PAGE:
For many a taxpayer, an IRS audit conjures up images of the accused being grilled under hot lights by an angry government official. In reality, it's usually not that bad, but it's still something to be avoided at all costs if possible.
Fortunately, the IRS audit process—highly exaggerated to begin with—clearly became more benign following a 1998 reform that emphasized taxpayer rights. Audits declined after 1998, then climbed a bit before the financial crisis.
In any event, no one wants to be challenged to justify an obscure line in the 1040 that can be so confusing even the most honest taxpayer can get something wrong. And taxpayers often face unfamiliar issues that raise their audit risk. For example, for the first time this year, millions will have to take into account subsidies they received under the Affordable Care Act, or Obamacare.
So with the April 15 filing deadline bearing down on us, here are eight keys to avoiding an audit.
—By Jeff Brown, special to CNBC.com
Posted 07 April 2015
While you may have heard of the perils of claiming a home office or deducting expenses on a rental property, most audits involve mundane matters.
"Math errors are always on top of the list," said Cindy Hockenberry, manager of the Tax Knowledge Center of the National Association of Tax Professionals. Another common audit trigger is a space on the return that was mistakenly left blank, she said.
Charitable donations are a frequent IRS concern, according to tax experts, because many people fail to obtain the required documentation furnished by the charity.
"Regardless of the amount of the charitable contribution—it could be a dollar in a red bucket last Christmastime—you need to have some sort of receipt" for any contribution that is claimed, Hockenberry said.
"The most common things [triggering IRS inquiries] are simple mistakes, like a Social Security number that doesn't match the name in the Social Security database, or a column of numbers that simply doesn't add up," said Mark Luscombe, principal federal tax analyst for Wolters Kluwer Tax & Accounting US.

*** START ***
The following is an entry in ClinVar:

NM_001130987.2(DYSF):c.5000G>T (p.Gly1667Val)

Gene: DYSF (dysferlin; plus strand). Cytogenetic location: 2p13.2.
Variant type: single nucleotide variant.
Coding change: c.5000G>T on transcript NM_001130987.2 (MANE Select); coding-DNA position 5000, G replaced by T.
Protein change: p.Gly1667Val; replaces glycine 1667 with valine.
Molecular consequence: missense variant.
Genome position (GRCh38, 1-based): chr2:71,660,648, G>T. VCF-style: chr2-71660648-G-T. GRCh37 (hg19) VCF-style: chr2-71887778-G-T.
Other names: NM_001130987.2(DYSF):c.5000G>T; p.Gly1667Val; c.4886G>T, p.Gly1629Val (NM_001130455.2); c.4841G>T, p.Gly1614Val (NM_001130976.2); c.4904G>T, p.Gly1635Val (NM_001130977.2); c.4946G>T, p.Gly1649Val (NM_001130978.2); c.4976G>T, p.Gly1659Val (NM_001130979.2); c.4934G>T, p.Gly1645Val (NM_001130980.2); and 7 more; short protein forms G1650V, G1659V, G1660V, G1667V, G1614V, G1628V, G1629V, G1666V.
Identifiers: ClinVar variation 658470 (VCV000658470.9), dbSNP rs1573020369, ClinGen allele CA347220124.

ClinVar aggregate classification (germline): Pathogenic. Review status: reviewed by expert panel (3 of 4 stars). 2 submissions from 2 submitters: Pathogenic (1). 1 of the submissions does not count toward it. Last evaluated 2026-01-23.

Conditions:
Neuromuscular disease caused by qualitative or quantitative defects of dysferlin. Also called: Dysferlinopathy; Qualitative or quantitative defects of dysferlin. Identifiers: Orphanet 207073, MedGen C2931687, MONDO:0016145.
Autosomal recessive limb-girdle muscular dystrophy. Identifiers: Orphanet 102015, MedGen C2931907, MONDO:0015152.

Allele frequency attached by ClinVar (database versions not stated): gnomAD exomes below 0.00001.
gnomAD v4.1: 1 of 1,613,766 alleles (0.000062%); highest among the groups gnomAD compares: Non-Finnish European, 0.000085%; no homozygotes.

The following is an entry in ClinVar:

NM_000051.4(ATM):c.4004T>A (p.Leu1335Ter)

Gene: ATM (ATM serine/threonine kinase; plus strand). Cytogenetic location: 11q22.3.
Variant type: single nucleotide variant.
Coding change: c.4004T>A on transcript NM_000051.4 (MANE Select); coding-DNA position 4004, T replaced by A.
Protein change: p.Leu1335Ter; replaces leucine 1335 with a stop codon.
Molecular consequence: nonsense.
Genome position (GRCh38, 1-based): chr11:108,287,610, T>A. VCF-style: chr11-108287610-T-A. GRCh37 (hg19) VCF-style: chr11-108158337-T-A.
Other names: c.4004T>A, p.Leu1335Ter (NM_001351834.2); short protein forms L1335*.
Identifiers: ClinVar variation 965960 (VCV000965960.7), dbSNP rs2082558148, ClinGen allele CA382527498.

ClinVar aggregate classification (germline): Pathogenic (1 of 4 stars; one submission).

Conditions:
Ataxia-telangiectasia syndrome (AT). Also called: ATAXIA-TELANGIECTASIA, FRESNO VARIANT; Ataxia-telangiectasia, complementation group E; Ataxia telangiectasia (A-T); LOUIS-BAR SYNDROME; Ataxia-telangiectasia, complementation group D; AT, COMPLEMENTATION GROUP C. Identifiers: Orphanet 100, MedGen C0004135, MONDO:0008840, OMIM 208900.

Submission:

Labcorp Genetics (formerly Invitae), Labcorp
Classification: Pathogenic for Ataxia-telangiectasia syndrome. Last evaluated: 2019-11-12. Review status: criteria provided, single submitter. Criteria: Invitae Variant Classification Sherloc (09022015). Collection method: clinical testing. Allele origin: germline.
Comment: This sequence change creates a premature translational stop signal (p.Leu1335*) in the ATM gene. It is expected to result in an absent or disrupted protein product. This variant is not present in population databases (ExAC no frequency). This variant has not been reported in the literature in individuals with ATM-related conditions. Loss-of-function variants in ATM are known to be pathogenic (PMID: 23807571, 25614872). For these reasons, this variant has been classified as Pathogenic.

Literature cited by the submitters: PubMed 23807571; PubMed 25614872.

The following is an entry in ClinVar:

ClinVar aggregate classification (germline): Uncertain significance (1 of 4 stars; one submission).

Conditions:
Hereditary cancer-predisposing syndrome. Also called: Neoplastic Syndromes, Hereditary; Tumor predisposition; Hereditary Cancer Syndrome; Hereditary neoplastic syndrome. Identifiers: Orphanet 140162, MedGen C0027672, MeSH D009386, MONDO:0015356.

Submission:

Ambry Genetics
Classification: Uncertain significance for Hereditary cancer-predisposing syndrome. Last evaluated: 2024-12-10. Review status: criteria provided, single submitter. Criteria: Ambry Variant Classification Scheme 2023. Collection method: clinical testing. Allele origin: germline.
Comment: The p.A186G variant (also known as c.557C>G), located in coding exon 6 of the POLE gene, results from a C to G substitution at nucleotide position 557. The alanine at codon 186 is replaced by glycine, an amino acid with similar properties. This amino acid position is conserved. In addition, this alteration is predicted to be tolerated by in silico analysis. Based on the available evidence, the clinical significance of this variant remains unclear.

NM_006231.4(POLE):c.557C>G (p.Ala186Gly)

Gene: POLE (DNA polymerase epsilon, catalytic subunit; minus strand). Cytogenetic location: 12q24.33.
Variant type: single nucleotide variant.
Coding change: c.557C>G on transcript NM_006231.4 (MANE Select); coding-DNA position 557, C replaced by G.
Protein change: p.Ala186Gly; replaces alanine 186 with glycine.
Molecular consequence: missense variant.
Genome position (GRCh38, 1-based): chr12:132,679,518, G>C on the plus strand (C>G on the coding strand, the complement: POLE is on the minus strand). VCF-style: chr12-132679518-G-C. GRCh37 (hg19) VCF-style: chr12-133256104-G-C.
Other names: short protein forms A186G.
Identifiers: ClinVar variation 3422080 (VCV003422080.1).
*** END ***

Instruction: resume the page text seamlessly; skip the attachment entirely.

Another common audit trigger is a figure in the return that does not match one on a form the IRS received from another source, like the W-2 income form from the employer or a 1099 from the bank, brokerage or mutual fund company, said Greg Rosica, one of the authors of "The Ernst & Young Tax Guide for 2015." Even casino winnings are reported to the IRS, he noted.
Rosica urges filers to reduce the chance of errors by leaving plenty of time to fill out the return, including a day or so to set it aside before taking a fresh look prior to filing.
People with big incomes are more likely to be audited than people with small ones, Luscombe said. The IRS is likely to inquire if a taxpayer claims as a dependent someone who is not eligible. They also often check to see if the taxpayer files a return, if required, for the alternative minimum tax.
That said, you might have another unexpected friend in the government (Congress), and you probably aren't the one with the really big income: that would be a corporation.
"Now we're in a period where Congress is sort of mad at the IRS over various things and is restricting their budget, causing audit rates to somewhat decline again," Luscombe said.
Hockenberry said that as a result, the agency has concluded it "gets more bang for the buck going after businesses."